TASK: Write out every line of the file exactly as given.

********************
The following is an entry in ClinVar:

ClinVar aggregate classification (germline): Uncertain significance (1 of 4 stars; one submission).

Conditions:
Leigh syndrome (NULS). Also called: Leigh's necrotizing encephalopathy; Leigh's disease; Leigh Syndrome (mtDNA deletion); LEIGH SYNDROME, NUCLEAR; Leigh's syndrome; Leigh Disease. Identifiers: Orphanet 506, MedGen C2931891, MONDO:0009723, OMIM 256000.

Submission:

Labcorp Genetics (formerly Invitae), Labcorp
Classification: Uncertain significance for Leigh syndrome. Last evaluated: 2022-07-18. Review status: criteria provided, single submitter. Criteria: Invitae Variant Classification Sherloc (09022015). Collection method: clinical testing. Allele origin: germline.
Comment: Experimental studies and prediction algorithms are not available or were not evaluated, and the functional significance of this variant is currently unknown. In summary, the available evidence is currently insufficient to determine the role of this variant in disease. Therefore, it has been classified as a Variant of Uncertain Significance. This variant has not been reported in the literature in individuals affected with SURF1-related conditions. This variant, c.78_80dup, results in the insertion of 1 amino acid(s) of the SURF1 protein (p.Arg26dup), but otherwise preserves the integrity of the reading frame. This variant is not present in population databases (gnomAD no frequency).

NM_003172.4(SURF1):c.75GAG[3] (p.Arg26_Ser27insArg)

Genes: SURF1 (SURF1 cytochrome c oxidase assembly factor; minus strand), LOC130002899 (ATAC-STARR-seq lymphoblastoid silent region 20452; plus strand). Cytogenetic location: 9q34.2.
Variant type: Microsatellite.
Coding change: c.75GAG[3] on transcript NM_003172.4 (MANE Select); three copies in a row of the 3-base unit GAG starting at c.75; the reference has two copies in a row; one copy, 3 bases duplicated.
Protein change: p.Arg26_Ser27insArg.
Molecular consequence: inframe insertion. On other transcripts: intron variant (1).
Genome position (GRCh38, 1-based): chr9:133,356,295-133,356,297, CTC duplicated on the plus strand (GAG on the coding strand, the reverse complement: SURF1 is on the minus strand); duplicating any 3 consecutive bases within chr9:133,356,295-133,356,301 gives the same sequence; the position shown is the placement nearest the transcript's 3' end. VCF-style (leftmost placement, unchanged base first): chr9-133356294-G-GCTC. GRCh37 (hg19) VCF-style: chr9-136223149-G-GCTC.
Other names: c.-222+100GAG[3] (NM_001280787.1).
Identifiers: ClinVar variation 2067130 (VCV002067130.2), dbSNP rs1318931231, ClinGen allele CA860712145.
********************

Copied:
The following is an entry in ClinVar:

ClinVar aggregate classification (germline): Uncertain significance (1 of 4 stars; one submission).

Conditions:
Leigh syndrome (NULS). Also called: Leigh's necrotizing encephalopathy; Leigh's disease; Leigh Syndrome (mtDNA deletion); LEIGH SYNDROME, NUCLEAR; Leigh's syndrome; Leigh Disease. Identifiers: Orphanet 506, MedGen C2931891, MONDO:0009723, OMIM 256000.

Submission:

Labcorp Genetics (formerly Invitae), Labcorp
Classification: Uncertain significance for Leigh syndrome. Last evaluated: 2022-07-18. Review status: criteria provided, single submitter. Criteria: Invitae Variant Classification Sherloc (09022015). Collection method: clinical testing. Allele origin: germline.
Comment: Experimental studies and prediction algorithms are not available or were not evaluated, and the functional significance of this variant is currently unknown. In summary, the available evidence is currently insufficient to determine the role of this variant in disease. Therefore, it has been classified as a Variant of Uncertain Significance. This variant has not been reported in the literature in individuals affected with SURF1-related conditions. This variant, c.78_80dup, results in the insertion of 1 amino acid(s) of the SURF1 protein (p.Arg26dup), but otherwise preserves the integrity of the reading frame. This variant is not present in population databases (gnomAD no frequency).

NM_003172.4(SURF1):c.75GAG[3] (p.Arg26_Ser27insArg)

Genes: SURF1 (SURF1 cytochrome c oxidase assembly factor; minus strand), LOC130002899 (ATAC-STARR-seq lymphoblastoid silent region 20452; plus strand). Cytogenetic location: 9q34.2.
Variant type: Microsatellite.
Coding change: c.75GAG[3] on transcript NM_003172.4 (MANE Select); three copies in a row of the 3-base unit GAG starting at c.75; the reference has two copies in a row; one copy, 3 bases duplicated.
Protein change: p.Arg26_Ser27insArg.
Molecular consequence: inframe insertion. On other transcripts: intron variant (1).
Genome position (GRCh38, 1-based): chr9:133,356,295-133,356,297, CTC duplicated on the plus strand (GAG on the coding strand, the reverse complement: SURF1 is on the minus strand); duplicating any 3 consecutive bases within chr9:133,356,295-133,356,301 gives the same sequence; the position shown is the placement nearest the transcript's 3' end. VCF-style (leftmost placement, unchanged base first): chr9-133356294-G-GCTC. GRCh37 (hg19) VCF-style: chr9-136223149-G-GCTC.
Other names: c.-222+100GAG[3] (NM_001280787.1).
Identifiers: ClinVar variation 2067130 (VCV002067130.2), dbSNP rs1318931231, ClinGen allele CA860712145.